As a caregiver, it's hard to even think about diabetes and Grace without my head swirling with emotions. And they are not easy emotions, they are the hard ones. And no one ever tells you this as a caregiver. That your life will not only be bolusing, adjusting basals and insurance nightmares, but there will be crying jags and anger. They should really tell us that.
There are times when I think I glide through it all. I don't feel much, just go through the motions of doing. And I think I am fine. I can bolus via the PDM with my eyes closed, knowing how many button pushes I must make to get to a temp basal rate, scroll up through the percentages, to arrive at an 80% increased temp basal for one hour. It's 26.
Then, like water that is heated, it eventually comes to a boil. And it's usually triggered by something I can't seem to control. I can't get the damn high BG down. I can't get the damn low BG up. I can't figure out if the insulin has gone skunky. I am denied what she needs through her insurance. And the water boils. I am angry. Angry at having this damn disease in our lives, angry at having to do do do do do all this. Angry at how much time this disease sucks away from doing other things.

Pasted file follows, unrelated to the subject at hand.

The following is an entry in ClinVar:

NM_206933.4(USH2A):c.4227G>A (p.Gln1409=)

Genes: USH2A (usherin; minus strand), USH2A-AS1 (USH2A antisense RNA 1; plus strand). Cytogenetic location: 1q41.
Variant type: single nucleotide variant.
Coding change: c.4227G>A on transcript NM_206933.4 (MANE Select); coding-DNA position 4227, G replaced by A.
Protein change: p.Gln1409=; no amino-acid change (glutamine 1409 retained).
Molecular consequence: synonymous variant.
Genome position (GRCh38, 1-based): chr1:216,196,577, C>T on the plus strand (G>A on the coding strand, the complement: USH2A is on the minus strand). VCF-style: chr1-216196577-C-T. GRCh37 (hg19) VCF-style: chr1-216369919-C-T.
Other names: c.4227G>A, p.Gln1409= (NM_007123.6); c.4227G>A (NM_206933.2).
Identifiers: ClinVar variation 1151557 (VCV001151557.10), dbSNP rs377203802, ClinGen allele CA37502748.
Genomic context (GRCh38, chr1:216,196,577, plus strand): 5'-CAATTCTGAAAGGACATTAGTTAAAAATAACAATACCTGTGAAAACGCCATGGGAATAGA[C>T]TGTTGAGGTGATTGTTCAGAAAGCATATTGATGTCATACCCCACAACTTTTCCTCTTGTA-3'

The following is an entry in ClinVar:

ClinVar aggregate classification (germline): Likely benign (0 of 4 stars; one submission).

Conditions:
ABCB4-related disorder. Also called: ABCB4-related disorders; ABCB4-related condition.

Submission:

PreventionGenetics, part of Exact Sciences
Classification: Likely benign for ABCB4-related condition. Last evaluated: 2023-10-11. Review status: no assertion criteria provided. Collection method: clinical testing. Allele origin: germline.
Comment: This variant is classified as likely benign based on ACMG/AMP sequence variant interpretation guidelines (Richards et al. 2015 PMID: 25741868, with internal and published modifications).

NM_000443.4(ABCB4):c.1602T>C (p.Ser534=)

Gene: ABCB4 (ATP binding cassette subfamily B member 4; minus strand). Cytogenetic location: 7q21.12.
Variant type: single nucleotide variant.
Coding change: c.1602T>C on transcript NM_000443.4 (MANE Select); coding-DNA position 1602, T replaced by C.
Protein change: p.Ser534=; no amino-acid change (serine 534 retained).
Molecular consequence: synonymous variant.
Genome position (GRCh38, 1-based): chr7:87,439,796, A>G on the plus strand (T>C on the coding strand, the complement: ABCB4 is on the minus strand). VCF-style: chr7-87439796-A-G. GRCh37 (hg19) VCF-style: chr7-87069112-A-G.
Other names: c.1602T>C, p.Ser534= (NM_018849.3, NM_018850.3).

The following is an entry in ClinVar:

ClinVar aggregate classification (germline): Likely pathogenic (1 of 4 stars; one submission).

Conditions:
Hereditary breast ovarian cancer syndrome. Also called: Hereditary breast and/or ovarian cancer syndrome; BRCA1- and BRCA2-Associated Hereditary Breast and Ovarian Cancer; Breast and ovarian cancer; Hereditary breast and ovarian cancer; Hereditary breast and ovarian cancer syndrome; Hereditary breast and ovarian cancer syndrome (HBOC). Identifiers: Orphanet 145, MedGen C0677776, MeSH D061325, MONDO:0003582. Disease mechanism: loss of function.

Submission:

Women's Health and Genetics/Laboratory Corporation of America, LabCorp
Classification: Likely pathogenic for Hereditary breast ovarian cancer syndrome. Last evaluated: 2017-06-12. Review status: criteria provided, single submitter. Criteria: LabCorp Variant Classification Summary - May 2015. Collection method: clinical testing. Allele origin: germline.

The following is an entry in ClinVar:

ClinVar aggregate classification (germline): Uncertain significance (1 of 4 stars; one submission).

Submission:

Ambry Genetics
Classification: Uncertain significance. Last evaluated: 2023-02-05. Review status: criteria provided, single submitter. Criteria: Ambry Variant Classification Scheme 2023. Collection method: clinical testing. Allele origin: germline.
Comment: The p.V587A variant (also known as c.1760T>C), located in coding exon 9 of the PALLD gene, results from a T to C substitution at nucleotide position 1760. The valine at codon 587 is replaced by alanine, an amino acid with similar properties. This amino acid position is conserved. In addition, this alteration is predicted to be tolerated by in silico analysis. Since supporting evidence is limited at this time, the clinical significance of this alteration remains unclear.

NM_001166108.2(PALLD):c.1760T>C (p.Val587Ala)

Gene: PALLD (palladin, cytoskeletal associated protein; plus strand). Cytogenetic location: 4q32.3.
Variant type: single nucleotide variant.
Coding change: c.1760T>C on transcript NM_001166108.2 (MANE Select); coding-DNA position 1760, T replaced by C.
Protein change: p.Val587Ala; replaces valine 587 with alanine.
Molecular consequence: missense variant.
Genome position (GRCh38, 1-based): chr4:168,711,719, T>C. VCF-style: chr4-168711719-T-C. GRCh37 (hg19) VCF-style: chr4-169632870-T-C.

The water boils when I think about complications. Even with the best of care, and the best of conditions, I know what diabetes long term can do. I read the data. I talk with doctors. The tight control is good for avoiding complications, but we all will lose the bet some time. Our bodies are not designed for the pancreas run by humans. We get it wrong. We make errors. We burn out. And it all has consequences. Every thing does.
And that makes me sad. I think about Grace and her life being shortened by diabetes and I am filled with sorrow for what she might miss. The moments are fleeting when they come, but they do come. It's human to think about the end of our lives. And it's so unsettling to even begin to think about the end of your child's life. I shut it out when it comes, allowing it to open the door to peek at me, then I slam it shut.
My brain is often at capacity for all things diabetes. And as I write those words, I imagine that my 13 year old's brain is full too. Always thinking, calculating, always on. I can step away, not think about it. And my child can't.
To think it's all bad is to only see one side of the coin. The other side is emotional connection and the feelings of being at home with people who understand. That is what gets me through. I have other moms and dads who share these emotions. I have a network of caregivers to reach out to when the storms hit.